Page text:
The next time you gather together with the people of God at your local church, meditate on this fact: Jesus is present and active among us by His Spirit. He is present and active to break through layers of unbelief, hard-heartedness, and sin’s deceitfulness to change us from the inside-out through the preaching of the Word. He is present and active to open the eyes of those still blinded by Satan and to bring them into the glorious light of His gospel. He is present and active to stir and animate and deepen our praise as we sing. You have never been in an “ordinary” Sunday meeting. Sometimes quietly, sometimes obviously, but always actively and faithfully, our risen Lord Jesus  Christ is at work in our Sunday gatherings to sustain, equip, and transform the people He bought with His own blood until the day when “the kingdom of the world has become the Kingdom of our Lord.”

Could there be a better reason to gather on Sunday mornings?

(HT: Josh Blount)

Free eBooklet

February 29, 2012

Terri Jorgensen over in Willow Creek alerted me to this free ebooklet (PDF, discount taken at checkout) by Phil Ryken. It discusses work and rest and fits nicely with what we talked about last Sunday in regards to the law. Ryken uses a New Testament hermeneutic when thinking about how the Sabbath should look in our lives. Here’s an excerpt:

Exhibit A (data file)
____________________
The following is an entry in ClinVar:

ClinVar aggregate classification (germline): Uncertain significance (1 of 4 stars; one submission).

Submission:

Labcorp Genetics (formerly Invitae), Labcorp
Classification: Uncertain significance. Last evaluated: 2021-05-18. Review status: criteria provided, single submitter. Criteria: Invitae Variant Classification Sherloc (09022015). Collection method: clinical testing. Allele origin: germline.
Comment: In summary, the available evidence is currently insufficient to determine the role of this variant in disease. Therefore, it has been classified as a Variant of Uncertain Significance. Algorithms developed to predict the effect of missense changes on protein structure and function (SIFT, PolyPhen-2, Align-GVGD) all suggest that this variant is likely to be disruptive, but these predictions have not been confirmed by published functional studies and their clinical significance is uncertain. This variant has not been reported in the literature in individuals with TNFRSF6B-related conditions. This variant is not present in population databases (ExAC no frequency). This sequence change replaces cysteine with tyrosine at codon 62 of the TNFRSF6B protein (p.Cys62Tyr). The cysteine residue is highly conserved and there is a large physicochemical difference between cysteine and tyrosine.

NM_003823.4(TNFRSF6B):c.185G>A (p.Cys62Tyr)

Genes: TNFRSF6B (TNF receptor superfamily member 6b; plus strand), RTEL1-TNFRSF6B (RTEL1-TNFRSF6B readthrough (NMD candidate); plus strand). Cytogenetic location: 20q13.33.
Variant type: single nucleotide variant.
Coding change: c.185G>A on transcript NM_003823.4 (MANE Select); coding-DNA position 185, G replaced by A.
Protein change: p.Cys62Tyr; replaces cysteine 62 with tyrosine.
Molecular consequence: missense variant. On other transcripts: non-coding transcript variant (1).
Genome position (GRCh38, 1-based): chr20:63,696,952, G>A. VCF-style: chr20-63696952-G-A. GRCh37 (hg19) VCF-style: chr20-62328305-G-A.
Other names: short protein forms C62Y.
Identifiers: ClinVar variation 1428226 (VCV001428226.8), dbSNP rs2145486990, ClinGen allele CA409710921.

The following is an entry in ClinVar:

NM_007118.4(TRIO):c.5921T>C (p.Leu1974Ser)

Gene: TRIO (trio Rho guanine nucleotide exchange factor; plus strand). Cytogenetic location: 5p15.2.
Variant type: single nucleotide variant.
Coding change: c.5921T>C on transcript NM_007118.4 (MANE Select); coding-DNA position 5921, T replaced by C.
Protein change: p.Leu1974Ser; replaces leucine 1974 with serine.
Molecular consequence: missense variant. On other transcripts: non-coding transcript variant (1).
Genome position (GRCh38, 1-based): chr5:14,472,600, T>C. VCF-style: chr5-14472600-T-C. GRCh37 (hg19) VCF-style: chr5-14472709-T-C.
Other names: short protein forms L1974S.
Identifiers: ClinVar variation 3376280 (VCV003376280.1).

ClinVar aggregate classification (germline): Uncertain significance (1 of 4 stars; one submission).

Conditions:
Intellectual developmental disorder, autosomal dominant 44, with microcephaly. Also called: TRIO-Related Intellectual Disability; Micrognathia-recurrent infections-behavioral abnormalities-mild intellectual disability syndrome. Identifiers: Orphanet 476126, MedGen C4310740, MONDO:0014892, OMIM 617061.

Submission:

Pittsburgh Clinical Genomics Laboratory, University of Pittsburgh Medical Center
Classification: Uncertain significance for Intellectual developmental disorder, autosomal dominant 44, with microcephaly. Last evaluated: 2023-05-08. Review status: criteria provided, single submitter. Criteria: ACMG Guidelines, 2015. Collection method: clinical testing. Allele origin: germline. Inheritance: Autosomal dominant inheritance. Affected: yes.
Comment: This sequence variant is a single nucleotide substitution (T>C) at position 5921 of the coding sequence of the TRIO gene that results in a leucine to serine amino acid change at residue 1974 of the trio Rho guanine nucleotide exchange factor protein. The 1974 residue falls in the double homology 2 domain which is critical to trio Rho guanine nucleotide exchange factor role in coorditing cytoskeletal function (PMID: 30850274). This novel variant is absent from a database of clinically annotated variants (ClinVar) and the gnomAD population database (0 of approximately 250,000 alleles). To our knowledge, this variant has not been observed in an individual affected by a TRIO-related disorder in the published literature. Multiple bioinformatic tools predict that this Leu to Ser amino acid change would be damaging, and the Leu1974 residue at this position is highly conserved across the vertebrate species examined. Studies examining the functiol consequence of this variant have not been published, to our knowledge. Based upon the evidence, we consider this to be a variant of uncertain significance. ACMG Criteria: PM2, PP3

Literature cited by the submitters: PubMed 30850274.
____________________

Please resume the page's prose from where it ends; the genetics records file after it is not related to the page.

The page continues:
At this point many Christians still want to know what they can and cannot do on the Sabbath. Can I watch TV? Can I play frisbee? Can I go to a restaurant? Can I catch a flight back home? Can I play Monopoly, or do I have to stick to Bible trivia games? The danger in making universal applications is that we are prone to Pharisaism, so it is easy for us to slip back into legalism. In keeping the fourth commandment there is room for Christian freedom, the wise exercise of godly judgment. For example, even the Puritans recognized that there were times when it might be appropriate or even necessary to dine at a public inn.

However, when we start asking these kinds of questions, it is usually because we want to know what we can get away with. We want to know how far we can go without actually breaking the fourth commandment. But if we are looking for a loophole in the Lord’s Day, then we are missing the whole point of the fourth commandment, God is calling us away from our own business to transact the most important business of all, which is to glorify Him in our worship. And when we try to make as much room as we can for our own pleasures, then we miss the greatest pleasure of all, which is fellowship with the living God.

Our problem is that we find it so hard to take genuine delight in the sanctified pleasures of God. Dare I say it? God bores us. We are willing to spend some of our time worshiping Him, but then we feel like we need a break, and so we go right back to the world’s lesser pleasures. But the more we learn to delight in God, the more willing we are to keep His day holy. And then we discover that we are able to answer the questions that once seemed so vexing: Can I take a job that will require me to work on Sundays? Is it okay for me to catch up on my work? Should we let our kids play Little League on Sunday? Is it a good day for watching commercials? Most of the practical applications are easy when we want to honor the Lord on His day. The strain and struggle come when we want to use it to do our own thing.